After they had conquered our towns (Izola and Koper in 1279, Piran in 1283), Venetians played an important role in developing and completing laws, included in statutes, mainly with orders (commands  or comissiones) or "ducali", but already before Venetians occupied them, towns themselves had often supplemented this basic demonstration of town autonomy with laws from the field of common law; this kind of monument to the commune of Piran has been preserved in fragments of the statute from 1274, which is also the oldest document of this type preserved in Istria. At the same time, it is a known fact that Koper had its laws written down at least by 1238 (Kos, 1928, 334), all of which suggests a lively juridical activity prior to the Venetian occupation and, doubtlessly also under its influence (Darovec, 1989, 159).
At this point let us refresh our memories, thinking again in detail about all the events that significantly influenced the process by which Istrian coastal towns achieved and developed their independence, and consequently, set down these basic juridical writings: the communal statutes.
Towns on the western Istrian coast were already striving to what extent they could to rid themselves of the feudal authority's direct influence from the 9<h century on, the main reason being that they were gradually achieving new town estates, the possibility of developing free seaborne trade thus arising. Venetians had practically supplanted the Byzantines in control of the Adriatic Sea by the 9<h century and began interfering in the relationships between Istrian cities. Istrian cities and Venice shared common enemies in the 9th century, specifically Croats (witness the assaults on Sipar, Umag, Novigrad and Rovinj in 876) and Saracens. Venetians were assigned a major role in the battle against the enemy and they knew how to make good use of it. It is no surprise that Koper, in that period already Venice's most important partner in Istria, in 932 promised the doge of Venice that for the span of his life 100 amphorae of wine per year would be delivered to him; furthermore, the citizens of Venice would be provided full protection in Koper and a solution for paying off Kop-er's debt to Venice would be found.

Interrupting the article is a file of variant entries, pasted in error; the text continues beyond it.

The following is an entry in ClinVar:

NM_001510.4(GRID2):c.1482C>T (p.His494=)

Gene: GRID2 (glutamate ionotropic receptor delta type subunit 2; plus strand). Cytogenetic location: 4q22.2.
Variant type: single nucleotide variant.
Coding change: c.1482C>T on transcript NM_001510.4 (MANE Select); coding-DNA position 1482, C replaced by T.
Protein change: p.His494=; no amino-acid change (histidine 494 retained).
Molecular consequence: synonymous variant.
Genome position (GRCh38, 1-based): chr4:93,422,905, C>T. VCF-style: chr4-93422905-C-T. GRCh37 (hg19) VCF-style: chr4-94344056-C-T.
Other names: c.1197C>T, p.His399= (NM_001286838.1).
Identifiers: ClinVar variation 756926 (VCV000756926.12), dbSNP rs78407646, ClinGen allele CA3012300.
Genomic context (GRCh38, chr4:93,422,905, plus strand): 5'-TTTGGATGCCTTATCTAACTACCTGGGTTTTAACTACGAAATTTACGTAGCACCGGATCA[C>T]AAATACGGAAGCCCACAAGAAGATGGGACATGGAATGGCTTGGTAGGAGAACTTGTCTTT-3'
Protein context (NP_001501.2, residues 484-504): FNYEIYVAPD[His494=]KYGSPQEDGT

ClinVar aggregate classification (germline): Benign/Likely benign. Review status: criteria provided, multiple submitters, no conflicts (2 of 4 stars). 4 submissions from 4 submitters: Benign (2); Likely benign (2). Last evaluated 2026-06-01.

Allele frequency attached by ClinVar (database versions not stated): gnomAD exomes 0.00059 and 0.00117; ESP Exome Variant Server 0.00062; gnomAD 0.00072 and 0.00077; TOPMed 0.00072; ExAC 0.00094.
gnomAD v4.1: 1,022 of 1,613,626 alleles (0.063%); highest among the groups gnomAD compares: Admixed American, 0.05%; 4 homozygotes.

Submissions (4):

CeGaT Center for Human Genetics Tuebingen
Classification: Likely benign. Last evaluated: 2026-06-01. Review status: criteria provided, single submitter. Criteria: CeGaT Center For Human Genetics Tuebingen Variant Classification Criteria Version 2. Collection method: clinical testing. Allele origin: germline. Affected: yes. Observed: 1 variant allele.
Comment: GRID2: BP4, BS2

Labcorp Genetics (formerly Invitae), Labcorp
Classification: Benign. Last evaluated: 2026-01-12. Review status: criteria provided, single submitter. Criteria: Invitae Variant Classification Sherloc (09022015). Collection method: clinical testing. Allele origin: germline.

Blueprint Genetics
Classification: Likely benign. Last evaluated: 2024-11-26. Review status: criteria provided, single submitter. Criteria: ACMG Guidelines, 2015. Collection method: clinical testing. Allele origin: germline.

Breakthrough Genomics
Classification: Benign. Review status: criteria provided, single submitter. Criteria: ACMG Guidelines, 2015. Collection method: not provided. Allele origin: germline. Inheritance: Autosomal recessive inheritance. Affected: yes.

Venice's supremacy over the sea was evident at doge Peter Orseolo's visit to Pula in 1000, when he took punitive action and assaulted pirates, Croats and Neretlyans. For more than a century these had obliged Venetians to pay taxes for permission to sail undisturbed across the Adriatic Sea. From this visit on, Venetians regarded themselves as dukes (dux) of Dalmatia and every year for Ascension they celebrated the so-called "Sposalizio del Mar" feast in its honour. During the following period, which was marked neither by wars against pirates nor against Venetians, Istrian cities were gradually developing their economies (which included the influence of the Crusades), mostly by agriculture - olive and wine growing - fishing, and the manufacture of sea salt (as well as different crafts). Seaborne trade was also an important source of profit.
This economic expansion led to a quarrel with Venice in 1145, when Pula, Koper and Izola unsuccessfully rebelled. The defeated Istrian cities were obliged to accept "promises of loyalty" (facere fldelitatem), which bound them to the doge of Venice, and to promise to provide naval support to Venice. Another rebellion by Pula failed in 1149 and was followed by a renewed promise of loyalty towards the doge of Venice (1150). This promise was expanded to other cities that had taken part in the rebellion: Rovinj, Porec, Novigrad and Umag. They had to swear that they would provide military aid, meaning ships, and that they would pay taxes (mainly in olive oil). Subjecting all the cities from Savudrija to Premantura was very important to Venetians; as evident from the wonderful reception given to the Venetian victors - Morosini and Gradonico, commanders-in-chief - when they finally succeeded in conquering Istrian towns. On that occasion, the doge of Venice named himself "Istriae dominator."
Despite the uncertain circumstances, cities were gaining administrative autonomy, mostly due to economic independence and the absence of their masters. Moreover, in the period of the last feudal lords temporal, Spanheim and Andechs-Meran, cities were allowed not only to elect their civic chief magistrates freely, they could also make trading contacts "on large distances" one with another, as Pi-ran did with Dubrovnik in 1188 and Split in 1192, and Porec with Dubrovnik in 1194. Moreover, they were allowed to settle quarrels by themselves; thus Labin made a peace treaty with Rab, and Piran with Rovinj in 1210 when it was threatened by warriors from Koper.